Gompas in Ladakh...
Gompas are Buddhist temples, located in Tibet, Ladakh (India), Nepal, and Bhutan. Their design and interior details vary from region to region, however, all follow a general layout of a central prayer hall containing a Buddha statue, benches for the monks or nuns to engage in prayer or meditation and attached living accommodation. The gompa may also be accompanied by any number of stupas. Ladakh is basically a high altitude desert and is one of the most remote regions of the state of Jammu and Kashmir. There are more than 100 Gompas or monasteries in Ladakh. These Gompas are religious residences of Buddhist monks who stay here and adhere to the Buddhist way of life, meditate and pray.
Most of these Gompas are situated in remote areas, usually at great heights. Either the Mahayana or the Hinayana Buddhist sects built most monasteries in the Ladakh area of Kashmir. Monasteries in Ladakh are perched on high cliffs.
The predominantly practiced religion in Ladakh is the Mahayana Buddhism. Mahayana Buddhism is based on the eighth tenet of the concept of the eightfold part as propagated by Lord Buddha. This form of Buddhism stresses on meditation and concentration. One of the most innovative concepts introduced by the Mahayanists is that of the bodhisattvas.
The largest monastery in Ladakh is the Hemis Gompa that is located at a distance of 45 kilometers from Leh, the capital of Ladakh. The Namgyal Tsemo Gompa, which was built in the year 1430, houses a three-storyed statue of Lord Buddha. The Sankar Gompa is also an important monastery. The Dalai Lama inaugurated the Shanti Stupa in the year 1995. The Likhir monastery was built in the 11th century. There are huge clay images of Lord Buddha in this Gompa along with utensils and manuscripts from the olden days. Another old monastery is the Cave Gompa located at Shergole.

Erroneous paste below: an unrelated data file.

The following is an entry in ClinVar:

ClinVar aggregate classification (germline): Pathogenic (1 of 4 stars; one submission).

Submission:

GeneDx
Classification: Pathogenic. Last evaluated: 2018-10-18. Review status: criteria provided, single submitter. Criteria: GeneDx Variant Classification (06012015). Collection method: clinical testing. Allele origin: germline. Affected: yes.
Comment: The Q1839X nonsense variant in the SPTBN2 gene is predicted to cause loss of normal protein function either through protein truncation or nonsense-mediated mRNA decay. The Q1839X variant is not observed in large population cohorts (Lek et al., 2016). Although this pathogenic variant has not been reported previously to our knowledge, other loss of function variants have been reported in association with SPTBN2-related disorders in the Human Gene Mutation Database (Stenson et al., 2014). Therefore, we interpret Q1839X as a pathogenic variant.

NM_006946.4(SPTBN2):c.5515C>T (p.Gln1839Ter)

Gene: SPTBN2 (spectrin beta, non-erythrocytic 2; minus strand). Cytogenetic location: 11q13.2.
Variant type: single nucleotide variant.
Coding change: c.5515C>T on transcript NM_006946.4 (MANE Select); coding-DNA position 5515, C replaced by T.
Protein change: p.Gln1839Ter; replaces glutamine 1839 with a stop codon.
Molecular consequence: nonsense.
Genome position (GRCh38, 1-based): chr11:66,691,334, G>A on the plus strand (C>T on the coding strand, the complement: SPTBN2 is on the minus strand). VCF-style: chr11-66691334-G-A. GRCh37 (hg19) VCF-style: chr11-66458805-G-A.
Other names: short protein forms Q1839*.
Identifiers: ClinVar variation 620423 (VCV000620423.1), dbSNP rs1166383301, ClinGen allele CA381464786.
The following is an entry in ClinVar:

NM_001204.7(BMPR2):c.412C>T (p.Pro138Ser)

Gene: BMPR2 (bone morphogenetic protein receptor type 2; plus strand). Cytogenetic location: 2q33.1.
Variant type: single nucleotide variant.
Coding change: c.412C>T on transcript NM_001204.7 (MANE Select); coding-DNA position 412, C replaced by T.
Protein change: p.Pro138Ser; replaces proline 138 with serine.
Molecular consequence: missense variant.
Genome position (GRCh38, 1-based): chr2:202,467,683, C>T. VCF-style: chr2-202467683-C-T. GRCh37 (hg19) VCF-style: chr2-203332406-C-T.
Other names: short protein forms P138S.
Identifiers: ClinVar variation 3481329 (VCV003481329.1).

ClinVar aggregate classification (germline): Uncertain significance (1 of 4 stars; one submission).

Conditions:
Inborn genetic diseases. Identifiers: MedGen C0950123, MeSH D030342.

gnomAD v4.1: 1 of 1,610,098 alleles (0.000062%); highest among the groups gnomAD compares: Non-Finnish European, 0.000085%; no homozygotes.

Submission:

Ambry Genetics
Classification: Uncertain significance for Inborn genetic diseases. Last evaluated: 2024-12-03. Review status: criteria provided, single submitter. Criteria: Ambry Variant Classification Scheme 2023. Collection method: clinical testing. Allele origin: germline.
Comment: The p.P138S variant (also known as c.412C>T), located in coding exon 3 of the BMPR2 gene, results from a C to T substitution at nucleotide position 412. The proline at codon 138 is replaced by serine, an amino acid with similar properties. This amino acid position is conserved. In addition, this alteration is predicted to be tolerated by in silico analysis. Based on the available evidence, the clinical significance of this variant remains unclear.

Shey Gompas...
Shey palace was built in 1645 by Deldon Namgyal as a summer residence for the kings of Ladakh. It is the oldest palace in Ladakh and above the palace is an even older ruined fortress. From the palace one can get the views of the ranges in the south to the Thiksey gompa and in the west to the Zanskar mountain ranges. Hundreds of chortens of all shapes and sizes stand below the palace and gompa. These chortens demonstrate the interest taken by the Ladakhi kings and queens who succeeded Shey's builder. In 1655, in memory of his father, this same king built the two-storey Shey gompa adjacent to the palace. In this gompa he installed a two-storey high image of the seated Buddha. Presently, there are only two caretaker lamas in residence. After entering the central courtyard located on the second storey of the gompa, a large seated Buddha is found in the room to one's right. The seated Buddha is 12 meters high and worked of copper sheets gilded with gold. This Buddha is the biggest metal statue in the region and was the largest Buddha statue of any type in Ladakh until Thiksey gompa installed a 15 meter tall Buddha made of clay in 1970.
The most important moment in the construction of the Buddha figure is when the eyes are painted on, for this is the moment when the statue can "see". For this reason, the artist or monk will paint in a Buddha's pupils over his shoulder, with his back to the idol, for none would dare to look the Buddha in the eye.

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